Pharmaceutical and Tobacco TNCs – GlaxoSmithKline and British American Tobacco

Pharmaceutical company – GlaxoSmithKline

They’re based in London for a number of reasons including the higher skilled workforce, better infrastructure, easier access to capital and better access to technology. GSK sell both branded (in logo packaging and more expensive) and unbranded (real names rather than brand name and cheaper) drugs. GSK sell essential drugs (that provide safe and effective treatment for both communicable and non communicable diseases at a price communities can afford, primarily in LEDCs).  It is expensive to carry out research and development due to cost of training and employing employees, equipping laboratories, only a small proportion of developed drugs reach the market and testing the drugs before and during use. It is trialling a vaccine for malaria which in the future may provide a serious benefit to many, especially in LEDCs.  This may however be prohibitively expensive.  It’s committed to lowering the price of drugs in 50 of the world’s poorest countries to levels which locals can afford. GSK globally provide disaster relief medicines, £250,000 worth after the earthquake in Haiti to a sanitation project to prevent spread of water-borne diseases. In the UK they support a number of educational projects to help get youngsters interested in careers in Science, as well as running a independent living project for those with disabilities.

Tobacco Company – British American Tobacco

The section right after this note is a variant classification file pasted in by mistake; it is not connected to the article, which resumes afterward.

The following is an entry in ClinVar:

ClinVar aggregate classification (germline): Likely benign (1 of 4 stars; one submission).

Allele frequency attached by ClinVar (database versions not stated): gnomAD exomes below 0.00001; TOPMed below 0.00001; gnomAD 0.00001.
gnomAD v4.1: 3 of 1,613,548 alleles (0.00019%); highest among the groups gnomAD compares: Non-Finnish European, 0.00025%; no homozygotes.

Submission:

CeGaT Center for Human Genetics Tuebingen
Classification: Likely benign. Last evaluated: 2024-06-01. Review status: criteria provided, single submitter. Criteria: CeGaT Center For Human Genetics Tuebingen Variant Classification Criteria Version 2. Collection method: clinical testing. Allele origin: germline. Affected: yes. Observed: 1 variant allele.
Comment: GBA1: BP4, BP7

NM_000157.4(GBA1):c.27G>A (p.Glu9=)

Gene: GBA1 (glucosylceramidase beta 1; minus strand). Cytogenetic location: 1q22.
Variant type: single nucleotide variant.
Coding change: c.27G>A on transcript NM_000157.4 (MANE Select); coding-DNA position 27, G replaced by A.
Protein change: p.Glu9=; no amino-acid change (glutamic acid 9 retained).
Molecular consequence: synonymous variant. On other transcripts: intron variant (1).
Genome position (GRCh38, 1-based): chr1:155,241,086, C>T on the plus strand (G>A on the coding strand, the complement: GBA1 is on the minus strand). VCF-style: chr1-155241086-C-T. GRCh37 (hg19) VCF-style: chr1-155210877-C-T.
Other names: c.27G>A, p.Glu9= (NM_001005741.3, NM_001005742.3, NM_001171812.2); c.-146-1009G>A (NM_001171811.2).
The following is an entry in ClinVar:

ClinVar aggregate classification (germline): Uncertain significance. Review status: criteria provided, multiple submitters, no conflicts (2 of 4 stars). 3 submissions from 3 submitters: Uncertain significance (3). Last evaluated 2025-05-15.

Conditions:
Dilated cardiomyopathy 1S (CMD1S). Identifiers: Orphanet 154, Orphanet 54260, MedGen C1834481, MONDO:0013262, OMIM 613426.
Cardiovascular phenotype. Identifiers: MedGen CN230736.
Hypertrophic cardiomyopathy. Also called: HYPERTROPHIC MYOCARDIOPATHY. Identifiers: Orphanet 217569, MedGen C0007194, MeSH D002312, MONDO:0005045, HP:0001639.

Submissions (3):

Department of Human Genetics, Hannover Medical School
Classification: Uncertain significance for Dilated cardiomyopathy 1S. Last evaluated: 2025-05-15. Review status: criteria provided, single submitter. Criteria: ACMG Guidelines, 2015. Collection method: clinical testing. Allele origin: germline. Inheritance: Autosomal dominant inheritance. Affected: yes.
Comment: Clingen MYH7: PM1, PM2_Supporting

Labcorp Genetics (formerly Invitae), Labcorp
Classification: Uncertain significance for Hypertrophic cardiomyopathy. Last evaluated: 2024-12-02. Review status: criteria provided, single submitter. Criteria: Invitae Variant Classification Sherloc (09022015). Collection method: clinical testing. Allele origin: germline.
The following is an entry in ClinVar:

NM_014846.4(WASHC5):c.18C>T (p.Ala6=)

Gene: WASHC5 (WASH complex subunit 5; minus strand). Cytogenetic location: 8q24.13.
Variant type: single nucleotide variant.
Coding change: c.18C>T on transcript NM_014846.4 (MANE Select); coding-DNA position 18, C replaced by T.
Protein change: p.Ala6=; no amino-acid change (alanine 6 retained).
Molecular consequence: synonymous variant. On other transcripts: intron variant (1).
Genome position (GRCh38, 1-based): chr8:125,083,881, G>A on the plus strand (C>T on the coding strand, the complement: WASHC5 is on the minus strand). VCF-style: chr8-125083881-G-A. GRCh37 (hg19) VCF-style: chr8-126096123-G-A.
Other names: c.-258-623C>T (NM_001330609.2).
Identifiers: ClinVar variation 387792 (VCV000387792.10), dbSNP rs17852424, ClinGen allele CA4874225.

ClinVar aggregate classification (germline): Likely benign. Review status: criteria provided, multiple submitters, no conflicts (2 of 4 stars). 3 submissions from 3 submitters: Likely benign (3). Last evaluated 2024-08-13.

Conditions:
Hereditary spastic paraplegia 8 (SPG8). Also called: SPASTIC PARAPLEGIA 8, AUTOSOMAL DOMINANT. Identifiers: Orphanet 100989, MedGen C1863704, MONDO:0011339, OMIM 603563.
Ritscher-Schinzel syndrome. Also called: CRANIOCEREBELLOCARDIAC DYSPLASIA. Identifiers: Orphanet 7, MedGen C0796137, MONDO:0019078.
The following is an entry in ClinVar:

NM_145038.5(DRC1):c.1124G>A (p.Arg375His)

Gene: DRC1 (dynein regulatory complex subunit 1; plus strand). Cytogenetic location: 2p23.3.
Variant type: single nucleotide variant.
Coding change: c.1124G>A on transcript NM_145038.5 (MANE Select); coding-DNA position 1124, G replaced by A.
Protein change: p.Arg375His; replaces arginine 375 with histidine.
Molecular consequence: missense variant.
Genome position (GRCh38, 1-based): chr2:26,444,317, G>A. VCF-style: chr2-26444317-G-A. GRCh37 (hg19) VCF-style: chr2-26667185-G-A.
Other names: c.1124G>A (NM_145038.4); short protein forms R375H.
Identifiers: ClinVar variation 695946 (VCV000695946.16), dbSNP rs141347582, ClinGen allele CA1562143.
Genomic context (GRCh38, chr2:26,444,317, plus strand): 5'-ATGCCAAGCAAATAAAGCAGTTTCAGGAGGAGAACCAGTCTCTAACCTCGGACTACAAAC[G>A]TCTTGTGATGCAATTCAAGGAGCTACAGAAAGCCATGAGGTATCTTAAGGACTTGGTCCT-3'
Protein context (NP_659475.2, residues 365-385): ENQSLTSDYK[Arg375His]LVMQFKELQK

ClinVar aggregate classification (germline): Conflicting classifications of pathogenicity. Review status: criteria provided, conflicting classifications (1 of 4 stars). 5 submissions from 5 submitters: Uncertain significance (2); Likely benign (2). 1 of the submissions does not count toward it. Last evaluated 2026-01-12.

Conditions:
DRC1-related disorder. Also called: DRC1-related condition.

BAT are one of the biggest tobacco suppliers in the world and focus supplying African, Indian and Indonesian markets.  It uses a number of controversial techniques to increase uptake of smoking including single stick cigarette sales (allowing those on low incomes to become addicted).  Advantages include supporting a large workforce in Malawi (an LEDC) that has 2/3rds of national income from tobacco, as well as income 75% of the Malawi workforce work in the tobacco industry (including women which is unusual in many LEDCs)  and they often donate to charitable causes including providing access to clean water. Disadvantages include child labour at many tobacco farms (which is illegal in Malawi), many workers on farms dying of tobacco poisoning, should the tobacco industry leave Malawi they would lose main source of income, farmers may choose to grow tobacco instead of food as more profitable (leading to famine) and it acts as propaganda and increases likelihood of people smoking in the country.  Smoking also has health implications as it is the second most major cause of death causing 90% of lung cancer deaths and a third of all cancer deaths overall. The impact of smoking is trying to be reduced in the UK through: advertisements on risks of smoking (Smoke Free), ban on cigarette sales to under 18s, all cigarettes must be kept out of view behind the counter, public smoking is banned and the NHS offers free stop smoking clinics.